This strain can be clearly distinguished from the previous ‘Asian’ H5N1 strains because they belong to a different subgroup. To date there have been no reported infections of people with the H5N1 strain recently found in the UK and wider Europe.
What role does UKHSA play?
While the current evidence suggests that these strains don’t spread easily to or between people, viruses constantly evolve and that is why UKHSA has monitoring in place to ensure we pick up any early evidence that the virus has jumped from birds to humans.
UKHSA follows up all individuals who have been in contact with a confirmed case of avian influenza without the appropriate protective equipment. We contact them daily to see if they have developed symptoms so that we can take appropriate action if so.
People will also be offered anti-viral treatment after exposure to the virus, within a week if possible. This is to stop the virus replicating in their body if they have picked it up and should prevent them from becoming unwell. It also works to stop them passing it on. We also swab people even if they don’t have symptoms, to help surveillance programmes and our understanding of the virus if they were to develop it.
What action should the public take?
It is really important that people do not touch dead or sick birds. Infected wild birds can appear in the countryside and in towns and cities so if you see a dead bird in your area, do not touch it. Instead report it to the Defra helpline on 03459 33 55 77.
APHA on behalf of Defra will then collect some of these birds and test them to help government understand how the disease is distributed geographically and in different types of bird, not all birds will be collected. Wild birds are susceptible to a range of diseases/injuries and not all dead birds will have been infected with avian influenza. If avian influenza is confirmed in wild birds, UKHSA put in place measures to reduce the risk to people who have come in contact with the dead birds.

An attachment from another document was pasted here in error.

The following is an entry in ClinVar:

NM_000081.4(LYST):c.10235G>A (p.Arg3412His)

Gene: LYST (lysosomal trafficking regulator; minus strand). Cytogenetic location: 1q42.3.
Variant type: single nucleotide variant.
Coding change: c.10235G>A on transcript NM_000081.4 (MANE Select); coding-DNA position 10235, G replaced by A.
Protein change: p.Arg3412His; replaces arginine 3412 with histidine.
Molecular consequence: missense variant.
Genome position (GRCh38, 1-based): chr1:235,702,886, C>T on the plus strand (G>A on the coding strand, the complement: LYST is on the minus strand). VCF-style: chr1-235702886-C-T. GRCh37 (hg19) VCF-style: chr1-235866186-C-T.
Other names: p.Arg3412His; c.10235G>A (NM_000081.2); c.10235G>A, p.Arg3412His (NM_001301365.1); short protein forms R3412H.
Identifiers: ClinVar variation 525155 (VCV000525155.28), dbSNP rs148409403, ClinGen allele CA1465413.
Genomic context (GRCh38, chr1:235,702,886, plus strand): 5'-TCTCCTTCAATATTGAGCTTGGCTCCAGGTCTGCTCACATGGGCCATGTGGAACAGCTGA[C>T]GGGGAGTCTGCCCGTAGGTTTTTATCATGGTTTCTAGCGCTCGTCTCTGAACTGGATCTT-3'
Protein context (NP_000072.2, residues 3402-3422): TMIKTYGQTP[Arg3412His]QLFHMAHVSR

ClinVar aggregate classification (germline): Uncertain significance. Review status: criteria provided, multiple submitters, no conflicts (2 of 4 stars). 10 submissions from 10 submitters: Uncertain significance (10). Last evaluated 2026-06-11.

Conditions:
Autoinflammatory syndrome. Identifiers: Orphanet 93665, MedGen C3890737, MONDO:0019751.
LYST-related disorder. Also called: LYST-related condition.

If you are a bird keeper you must keep a close watch on your birds for signs of disease and maintain good biosecurity at all times. If you suspect any type of avian influenza in poultry or captive birds you must report it immediately by calling in England the Defra Rural Services Helpline on 03000 200 301. In Wales, contact 0300 303 8268. In Scotland, contact your local Field Services Office.
If you experience any symptoms of bird flu and have visited an area affected by bird flu in the past 10 days, it is important that you seek medical advice from a GP or by calling NHS 111. Your symptoms can be checked over the phone. It is also important to report any recent international travel, as bird flu is a disease that occurs globally and some countries present an increased risk.
What happens when the disease is confirmed in poultry or captive birds?
UK has robust biosecurity measures and monitoring in place to prevent the disease spreading. When avian influenza is confirmed or suspected in poultry or other captive birds, disease control zones are put in place around the infected premises to prevent onward spread. Within these zones, a range of restrictions can apply. For more information on the current situation in the UK including areas where cases have been confirmed, Defra provides live updates here.
UKHSA is meeting regularly with animal and public health experts from across the UK to monitor the situation and ensure all appropriate public health actions are taken.